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Thread: Lathe Cutting Tool Height Gage

  1. #11
    Supporting Member mklotz's Avatar
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    Aug 2015
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    I still have trouble understanding why people want to design tool height gauges with the reference plane hidden under an overhang. In my design, the reference plane is on the top, exposed to sight...

    While I use my sensitive thumbnail (well, the nerves it presses on are sensitive) to detect alignment, I suppose one could slide a small block on the top of the gauge to detect the tool position relative to the gauge.

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    Regards, Marv

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    Paul Jones (May 18, 2017)

  3. #12
    Supporting Member jjr2001's Avatar
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    Jun 2016
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    I just re-read this tool build and must admit I am going to copy it.
    I have been using a cylinder with a scribe mark on it for aligmment. Anyone doing that with a mini lathe
    and QCTP knows that it requires two steps one of which is loosening the QCTP and rotating it. That base is the
    cat's QCTP rotation. Thanks Paul for a fine tool for the shop.

    Cheers, JR

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    Last edited by jjr2001; May 19, 2017 at 08:07 AM.

  4. The Following 2 Users Say Thank You to jjr2001 For This Useful Post:

    Paul Jones (May 18, 2017), Toolmaker51 (May 18, 2017)

  5. #13
    Supporting Member Toolmaker51's Avatar
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    Feb 2016
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    Nothing wrong with a redux, why classics are so named...And may well be first time a lowly hose clamp morphed into drill fixture.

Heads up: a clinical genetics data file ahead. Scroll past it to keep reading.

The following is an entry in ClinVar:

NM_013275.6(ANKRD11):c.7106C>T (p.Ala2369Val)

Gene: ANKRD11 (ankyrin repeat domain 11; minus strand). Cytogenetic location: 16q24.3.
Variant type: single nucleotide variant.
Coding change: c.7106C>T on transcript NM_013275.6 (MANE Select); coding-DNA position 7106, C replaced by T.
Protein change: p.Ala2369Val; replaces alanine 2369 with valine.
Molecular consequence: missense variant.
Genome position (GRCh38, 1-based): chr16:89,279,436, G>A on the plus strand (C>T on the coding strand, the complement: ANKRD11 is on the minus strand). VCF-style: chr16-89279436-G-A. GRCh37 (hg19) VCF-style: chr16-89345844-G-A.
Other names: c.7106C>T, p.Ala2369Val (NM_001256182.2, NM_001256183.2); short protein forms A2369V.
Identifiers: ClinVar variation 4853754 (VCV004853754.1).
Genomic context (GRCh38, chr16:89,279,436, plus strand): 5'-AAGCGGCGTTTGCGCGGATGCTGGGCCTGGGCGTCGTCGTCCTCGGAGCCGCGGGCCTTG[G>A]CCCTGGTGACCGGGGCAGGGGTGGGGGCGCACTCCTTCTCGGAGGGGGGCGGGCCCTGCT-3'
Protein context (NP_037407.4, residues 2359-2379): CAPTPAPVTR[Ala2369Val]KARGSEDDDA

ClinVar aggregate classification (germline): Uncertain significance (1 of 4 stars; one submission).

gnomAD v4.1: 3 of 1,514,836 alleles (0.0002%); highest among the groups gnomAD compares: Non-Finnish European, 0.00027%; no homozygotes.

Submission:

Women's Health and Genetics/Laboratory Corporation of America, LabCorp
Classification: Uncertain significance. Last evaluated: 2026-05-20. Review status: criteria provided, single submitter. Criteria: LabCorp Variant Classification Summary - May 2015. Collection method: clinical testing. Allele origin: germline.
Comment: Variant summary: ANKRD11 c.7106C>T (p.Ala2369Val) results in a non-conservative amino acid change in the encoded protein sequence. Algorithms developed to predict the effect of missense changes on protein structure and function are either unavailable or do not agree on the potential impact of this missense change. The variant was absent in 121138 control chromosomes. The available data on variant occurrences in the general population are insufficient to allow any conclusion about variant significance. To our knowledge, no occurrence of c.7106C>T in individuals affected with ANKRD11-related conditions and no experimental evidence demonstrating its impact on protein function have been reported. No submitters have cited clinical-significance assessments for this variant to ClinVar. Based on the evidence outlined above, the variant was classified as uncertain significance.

An old job shop had a Hardinge HLV. No one ran it but I. After a few setups, need for a pirated copy of the Hardinge gauge was realized. Basically like Paul Jones's, no magnets. Three small socket cap screws as 'hardened' feet, intended machine and reference dimension stamped on post.
    New shop; 5 lathes and no gauges...guess what's on tap?
    ...we'll learn more by wandering than searching...

  6. The Following 2 Users Say Thank You to Toolmaker51 For This Useful Post:

    jjr2001 (May 19, 2017), Paul Jones (May 18, 2017)

  7. #14
    Supporting Member Paul Jones's Avatar
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    May 2014
    Del Mar, California
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    The cool thing about the Hardinge style gage is the gage can be used either the way like you do with thumbnail feel on the open surface to check the tool height or checking the tool under the upper lip to feel when the top surface of the cutting tool just touches the gage. I like this style of tool height gage because I do thread cutting on the lathe with the cutting tool set upside down and the lathe running in reverse. It is a universal way to check tool heights and probably something Hardinge realized long ago.


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    Last edited by Paul Jones; May 18, 2017 at 09:01 PM.

  8. The Following User Says Thank You to Paul Jones For This Useful Post:

    Christophe Mineau (May 19, 2017)

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